Sometimes I'm accused of being a bit of a Nazi when customers bring their bikes in a poor state. This is untrue, as anyone who has had a visit from the Etape22 Gestapo will confirm, because they know what is good for them...
Seriously though, a clean bike is a happy bike. A clean bike is a faster bike. A clean bike is a cheaper bike. What's not to like?
Recently, I've had quite a few bikes in with worn chains, brake blocks, wheel rims, tyres with chunks of glass & metal in them. If I had a fiver for every time I've heard the phrase "but that chain has only been on for X miles" I could probably afford a new Ultegra groupset!
So, with the weather being unremittingly wet & abrasive & many of you baulking at the thought of mudguards, here's a few tips to help your components stay working, last longer & save you money. This is just the minimum. Feel free to go the whole hog if you want! Sound ok?
Wet ride (aren't they all)? Wash down your bike as soon as you get in! Gentle hosing, not jetwasher. If you do it immediately, most of the crap will hose right off. Hold the hose over the chain & run it through the flow of water. This will remove most of the silt & grit which will eat your chain in no time!. If you want to give it a proper wash, all the better. A little squirt of WD-40/GT85 on the chain, jockey wheels & derailleur pivots will keep rust at bay. Then you can have your coffee & cake & biscuits & protein shake & creatine & whatever takes your fancy!
Phew! Now that you are fed & showered, go back to the bike. If it's not dried off, give it a wipe to remove most of the water.
Wipe the chain with an old rag & apply proper chain lube. Not too much. Little & often is best.
Drop out the wheels. Wipe the rims with a cloth or some sturdy kitchen towel. Eeesh! Yes, you didn't realise they were that dirty, did you?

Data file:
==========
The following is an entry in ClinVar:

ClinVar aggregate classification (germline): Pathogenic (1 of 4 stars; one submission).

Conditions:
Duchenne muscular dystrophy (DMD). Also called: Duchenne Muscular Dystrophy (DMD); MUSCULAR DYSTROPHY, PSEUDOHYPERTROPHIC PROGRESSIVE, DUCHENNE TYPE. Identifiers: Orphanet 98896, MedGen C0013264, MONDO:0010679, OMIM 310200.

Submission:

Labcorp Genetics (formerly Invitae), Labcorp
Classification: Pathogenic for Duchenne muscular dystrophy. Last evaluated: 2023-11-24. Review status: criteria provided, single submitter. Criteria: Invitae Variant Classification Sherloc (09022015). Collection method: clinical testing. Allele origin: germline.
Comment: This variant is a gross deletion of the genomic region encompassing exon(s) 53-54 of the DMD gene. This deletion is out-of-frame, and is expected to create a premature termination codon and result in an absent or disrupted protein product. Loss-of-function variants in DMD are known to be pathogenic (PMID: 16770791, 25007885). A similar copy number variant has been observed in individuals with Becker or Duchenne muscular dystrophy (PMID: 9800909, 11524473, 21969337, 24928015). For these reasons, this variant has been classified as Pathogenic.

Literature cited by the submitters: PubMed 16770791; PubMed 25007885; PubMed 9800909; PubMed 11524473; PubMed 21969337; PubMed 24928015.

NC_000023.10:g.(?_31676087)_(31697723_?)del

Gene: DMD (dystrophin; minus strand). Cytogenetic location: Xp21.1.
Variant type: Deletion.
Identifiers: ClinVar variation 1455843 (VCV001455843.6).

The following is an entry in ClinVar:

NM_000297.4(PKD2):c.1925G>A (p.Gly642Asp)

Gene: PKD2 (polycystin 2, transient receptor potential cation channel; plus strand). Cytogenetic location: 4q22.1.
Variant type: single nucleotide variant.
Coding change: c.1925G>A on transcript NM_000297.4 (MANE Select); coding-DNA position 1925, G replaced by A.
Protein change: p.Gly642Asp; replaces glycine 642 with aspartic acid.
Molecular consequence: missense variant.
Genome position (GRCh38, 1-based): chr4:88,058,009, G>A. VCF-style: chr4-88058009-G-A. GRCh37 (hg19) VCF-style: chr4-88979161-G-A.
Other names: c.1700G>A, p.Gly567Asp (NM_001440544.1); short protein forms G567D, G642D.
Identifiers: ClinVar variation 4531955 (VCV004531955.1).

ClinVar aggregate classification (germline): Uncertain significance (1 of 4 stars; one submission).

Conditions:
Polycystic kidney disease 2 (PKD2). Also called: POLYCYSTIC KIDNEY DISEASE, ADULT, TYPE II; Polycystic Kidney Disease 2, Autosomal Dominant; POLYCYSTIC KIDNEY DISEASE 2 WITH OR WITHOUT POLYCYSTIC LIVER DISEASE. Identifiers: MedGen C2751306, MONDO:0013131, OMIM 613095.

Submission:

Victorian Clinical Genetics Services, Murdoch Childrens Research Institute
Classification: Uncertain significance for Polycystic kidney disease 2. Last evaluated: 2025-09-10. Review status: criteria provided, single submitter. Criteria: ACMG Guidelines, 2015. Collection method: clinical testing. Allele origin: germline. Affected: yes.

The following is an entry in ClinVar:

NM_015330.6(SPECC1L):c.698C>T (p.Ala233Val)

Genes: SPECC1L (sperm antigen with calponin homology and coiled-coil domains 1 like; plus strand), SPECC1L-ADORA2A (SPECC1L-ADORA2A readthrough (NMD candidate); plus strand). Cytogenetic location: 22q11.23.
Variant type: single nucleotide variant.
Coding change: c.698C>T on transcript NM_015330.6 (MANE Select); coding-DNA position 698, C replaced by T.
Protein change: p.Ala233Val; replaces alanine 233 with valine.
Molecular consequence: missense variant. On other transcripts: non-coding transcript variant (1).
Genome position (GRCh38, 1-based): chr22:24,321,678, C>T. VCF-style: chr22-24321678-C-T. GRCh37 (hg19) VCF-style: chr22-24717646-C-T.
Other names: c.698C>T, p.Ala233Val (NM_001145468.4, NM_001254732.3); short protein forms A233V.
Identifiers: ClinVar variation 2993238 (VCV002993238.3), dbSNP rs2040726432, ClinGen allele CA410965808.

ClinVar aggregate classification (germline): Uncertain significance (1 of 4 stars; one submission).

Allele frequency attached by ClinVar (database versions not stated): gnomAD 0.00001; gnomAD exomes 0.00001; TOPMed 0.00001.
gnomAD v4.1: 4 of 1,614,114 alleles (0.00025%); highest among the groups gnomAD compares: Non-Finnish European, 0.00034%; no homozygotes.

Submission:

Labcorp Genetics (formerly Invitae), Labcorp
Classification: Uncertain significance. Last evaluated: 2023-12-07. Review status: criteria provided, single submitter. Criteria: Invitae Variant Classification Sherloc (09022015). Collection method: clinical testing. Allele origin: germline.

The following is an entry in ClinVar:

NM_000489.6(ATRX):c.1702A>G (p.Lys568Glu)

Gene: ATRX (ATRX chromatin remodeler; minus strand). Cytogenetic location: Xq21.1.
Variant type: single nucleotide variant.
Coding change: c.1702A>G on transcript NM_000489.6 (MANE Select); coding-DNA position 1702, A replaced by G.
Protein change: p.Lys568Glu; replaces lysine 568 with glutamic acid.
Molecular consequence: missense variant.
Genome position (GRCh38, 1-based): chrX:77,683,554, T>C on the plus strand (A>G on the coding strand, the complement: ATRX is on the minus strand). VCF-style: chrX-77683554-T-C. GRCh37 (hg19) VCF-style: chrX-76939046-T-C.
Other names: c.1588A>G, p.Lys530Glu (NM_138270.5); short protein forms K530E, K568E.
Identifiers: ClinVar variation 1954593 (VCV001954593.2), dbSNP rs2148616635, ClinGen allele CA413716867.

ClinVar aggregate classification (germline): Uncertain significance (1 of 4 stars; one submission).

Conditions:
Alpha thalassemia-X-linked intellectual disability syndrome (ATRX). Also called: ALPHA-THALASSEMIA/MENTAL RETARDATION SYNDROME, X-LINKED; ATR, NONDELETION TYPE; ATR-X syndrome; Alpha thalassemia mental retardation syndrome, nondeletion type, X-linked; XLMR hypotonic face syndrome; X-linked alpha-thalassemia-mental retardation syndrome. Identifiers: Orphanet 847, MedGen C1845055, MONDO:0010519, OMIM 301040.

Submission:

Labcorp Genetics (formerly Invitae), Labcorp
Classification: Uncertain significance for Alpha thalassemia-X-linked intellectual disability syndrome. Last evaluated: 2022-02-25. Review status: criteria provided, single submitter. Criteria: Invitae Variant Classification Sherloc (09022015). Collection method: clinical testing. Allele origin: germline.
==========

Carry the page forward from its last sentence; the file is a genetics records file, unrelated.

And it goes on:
The brake blocks. Take an old toothbrush & some detergent (washing up liquid will do, but rinse off thoroughly as it's got salt in it). Give the brake blocks a scrub. More filth. Rinse the detergent, dry off & grab your smartphone. Engage the torch app & examine those pads. Ooh, pretty, sparkly bits of aluminium & grit in there. Take a small sharp tool (I use a small flathead screwdriver) & dig that shit out of there. That stuff is eating your wheel rims everytime you brake. Not cool. Very expensive.
Tyres. Have a close look to see what bits of glass & metal you have in there. Deflate the tyres so you can pinch them. This makes it easy to remove the objects which are slowly working their way into your inner tube. I use the small flathead screwdriver again for this. If you have any medium sized cuts, you can try superglue, when it's dry. This can work, but no promises. If the sidewalls are damaged, then don't risk it!
There you are, good to go. All in the time it would take you to fix a puncture on the road. Rather less unpleasant though! Your riding buddies will be grateful & so will your bike.
Make it so....
P.S. Be sure to give your bike a proper scrub once every 3 or 4 rides